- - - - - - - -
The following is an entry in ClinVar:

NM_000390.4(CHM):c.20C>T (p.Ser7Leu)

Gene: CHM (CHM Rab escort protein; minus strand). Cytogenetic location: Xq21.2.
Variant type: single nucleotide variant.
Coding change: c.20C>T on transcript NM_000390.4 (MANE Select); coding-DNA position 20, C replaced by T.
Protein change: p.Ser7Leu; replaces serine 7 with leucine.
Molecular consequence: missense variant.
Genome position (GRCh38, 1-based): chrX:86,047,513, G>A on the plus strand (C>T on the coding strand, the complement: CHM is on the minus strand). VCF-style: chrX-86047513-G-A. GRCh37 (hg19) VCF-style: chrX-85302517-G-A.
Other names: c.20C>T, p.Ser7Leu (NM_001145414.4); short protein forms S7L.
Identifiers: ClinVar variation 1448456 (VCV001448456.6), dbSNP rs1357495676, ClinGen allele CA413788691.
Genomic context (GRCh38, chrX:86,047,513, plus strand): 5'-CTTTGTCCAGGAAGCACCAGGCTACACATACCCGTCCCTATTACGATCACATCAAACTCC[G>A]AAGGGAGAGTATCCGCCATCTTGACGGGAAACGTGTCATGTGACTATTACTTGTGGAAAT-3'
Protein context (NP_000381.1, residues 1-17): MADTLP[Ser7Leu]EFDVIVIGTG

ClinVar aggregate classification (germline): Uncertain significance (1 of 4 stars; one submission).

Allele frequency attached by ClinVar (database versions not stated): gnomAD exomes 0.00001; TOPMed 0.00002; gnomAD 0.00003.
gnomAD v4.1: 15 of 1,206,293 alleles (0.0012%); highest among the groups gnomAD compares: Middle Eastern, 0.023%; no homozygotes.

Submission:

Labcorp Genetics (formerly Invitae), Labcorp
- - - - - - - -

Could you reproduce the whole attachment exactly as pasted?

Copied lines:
The following is an entry in ClinVar:

NM_000390.4(CHM):c.20C>T (p.Ser7Leu)

Gene: CHM (CHM Rab escort protein; minus strand). Cytogenetic location: Xq21.2.
Variant type: single nucleotide variant.
Coding change: c.20C>T on transcript NM_000390.4 (MANE Select); coding-DNA position 20, C replaced by T.
Protein change: p.Ser7Leu; replaces serine 7 with leucine.
Molecular consequence: missense variant.
Genome position (GRCh38, 1-based): chrX:86,047,513, G>A on the plus strand (C>T on the coding strand, the complement: CHM is on the minus strand). VCF-style: chrX-86047513-G-A. GRCh37 (hg19) VCF-style: chrX-85302517-G-A.
Other names: c.20C>T, p.Ser7Leu (NM_001145414.4); short protein forms S7L.
Identifiers: ClinVar variation 1448456 (VCV001448456.6), dbSNP rs1357495676, ClinGen allele CA413788691.
Genomic context (GRCh38, chrX:86,047,513, plus strand): 5'-CTTTGTCCAGGAAGCACCAGGCTACACATACCCGTCCCTATTACGATCACATCAAACTCC[G>A]AAGGGAGAGTATCCGCCATCTTGACGGGAAACGTGTCATGTGACTATTACTTGTGGAAAT-3'
Protein context (NP_000381.1, residues 1-17): MADTLP[Ser7Leu]EFDVIVIGTG

ClinVar aggregate classification (germline): Uncertain significance (1 of 4 stars; one submission).

Allele frequency attached by ClinVar (database versions not stated): gnomAD exomes 0.00001; TOPMed 0.00002; gnomAD 0.00003.
gnomAD v4.1: 15 of 1,206,293 alleles (0.0012%); highest among the groups gnomAD compares: Middle Eastern, 0.023%; no homozygotes.

Submission:

Labcorp Genetics (formerly Invitae), Labcorp